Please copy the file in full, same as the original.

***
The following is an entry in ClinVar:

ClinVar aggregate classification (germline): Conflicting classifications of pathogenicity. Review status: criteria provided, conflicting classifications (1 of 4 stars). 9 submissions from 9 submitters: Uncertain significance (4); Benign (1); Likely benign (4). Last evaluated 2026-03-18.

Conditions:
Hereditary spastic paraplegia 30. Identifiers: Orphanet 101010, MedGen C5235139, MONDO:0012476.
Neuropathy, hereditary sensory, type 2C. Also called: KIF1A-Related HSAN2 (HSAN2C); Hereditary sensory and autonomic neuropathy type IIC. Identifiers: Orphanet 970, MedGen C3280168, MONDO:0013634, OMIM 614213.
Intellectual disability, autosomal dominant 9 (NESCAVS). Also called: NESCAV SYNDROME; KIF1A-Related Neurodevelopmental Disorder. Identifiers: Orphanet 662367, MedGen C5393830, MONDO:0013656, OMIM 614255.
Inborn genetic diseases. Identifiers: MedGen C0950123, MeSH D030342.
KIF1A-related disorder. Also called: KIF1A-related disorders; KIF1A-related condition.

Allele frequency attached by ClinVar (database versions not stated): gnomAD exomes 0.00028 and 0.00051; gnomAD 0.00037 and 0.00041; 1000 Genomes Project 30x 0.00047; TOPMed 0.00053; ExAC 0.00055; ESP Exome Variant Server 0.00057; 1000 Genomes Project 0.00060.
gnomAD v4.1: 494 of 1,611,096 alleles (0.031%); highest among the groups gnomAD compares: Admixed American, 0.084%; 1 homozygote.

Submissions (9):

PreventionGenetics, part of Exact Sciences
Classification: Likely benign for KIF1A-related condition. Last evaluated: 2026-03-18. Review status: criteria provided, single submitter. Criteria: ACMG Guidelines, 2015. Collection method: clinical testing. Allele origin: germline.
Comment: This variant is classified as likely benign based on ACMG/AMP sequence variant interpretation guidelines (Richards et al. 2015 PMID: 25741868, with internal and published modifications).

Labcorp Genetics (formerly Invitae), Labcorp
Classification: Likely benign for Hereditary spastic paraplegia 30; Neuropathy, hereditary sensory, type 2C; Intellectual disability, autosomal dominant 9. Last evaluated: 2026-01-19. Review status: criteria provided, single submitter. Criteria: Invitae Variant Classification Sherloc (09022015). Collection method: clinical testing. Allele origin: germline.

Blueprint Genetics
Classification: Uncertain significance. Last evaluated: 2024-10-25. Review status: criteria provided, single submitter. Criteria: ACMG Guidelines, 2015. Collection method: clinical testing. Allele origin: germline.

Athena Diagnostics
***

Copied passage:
The following is an entry in ClinVar:

ClinVar aggregate classification (germline): Conflicting classifications of pathogenicity. Review status: criteria provided, conflicting classifications (1 of 4 stars). 9 submissions from 9 submitters: Uncertain significance (4); Benign (1); Likely benign (4). Last evaluated 2026-03-18.

Conditions:
Hereditary spastic paraplegia 30. Identifiers: Orphanet 101010, MedGen C5235139, MONDO:0012476.
Neuropathy, hereditary sensory, type 2C. Also called: KIF1A-Related HSAN2 (HSAN2C); Hereditary sensory and autonomic neuropathy type IIC. Identifiers: Orphanet 970, MedGen C3280168, MONDO:0013634, OMIM 614213.
Intellectual disability, autosomal dominant 9 (NESCAVS). Also called: NESCAV SYNDROME; KIF1A-Related Neurodevelopmental Disorder. Identifiers: Orphanet 662367, MedGen C5393830, MONDO:0013656, OMIM 614255.
Inborn genetic diseases. Identifiers: MedGen C0950123, MeSH D030342.
KIF1A-related disorder. Also called: KIF1A-related disorders; KIF1A-related condition.

Allele frequency attached by ClinVar (database versions not stated): gnomAD exomes 0.00028 and 0.00051; gnomAD 0.00037 and 0.00041; 1000 Genomes Project 30x 0.00047; TOPMed 0.00053; ExAC 0.00055; ESP Exome Variant Server 0.00057; 1000 Genomes Project 0.00060.
gnomAD v4.1: 494 of 1,611,096 alleles (0.031%); highest among the groups gnomAD compares: Admixed American, 0.084%; 1 homozygote.

Submissions (9):

PreventionGenetics, part of Exact Sciences
Classification: Likely benign for KIF1A-related condition. Last evaluated: 2026-03-18. Review status: criteria provided, single submitter. Criteria: ACMG Guidelines, 2015. Collection method: clinical testing. Allele origin: germline.
Comment: This variant is classified as likely benign based on ACMG/AMP sequence variant interpretation guidelines (Richards et al. 2015 PMID: 25741868, with internal and published modifications).

Labcorp Genetics (formerly Invitae), Labcorp
Classification: Likely benign for Hereditary spastic paraplegia 30; Neuropathy, hereditary sensory, type 2C; Intellectual disability, autosomal dominant 9. Last evaluated: 2026-01-19. Review status: criteria provided, single submitter. Criteria: Invitae Variant Classification Sherloc (09022015). Collection method: clinical testing. Allele origin: germline.

Blueprint Genetics
Classification: Uncertain significance. Last evaluated: 2024-10-25. Review status: criteria provided, single submitter. Criteria: ACMG Guidelines, 2015. Collection method: clinical testing. Allele origin: germline.

Athena Diagnostics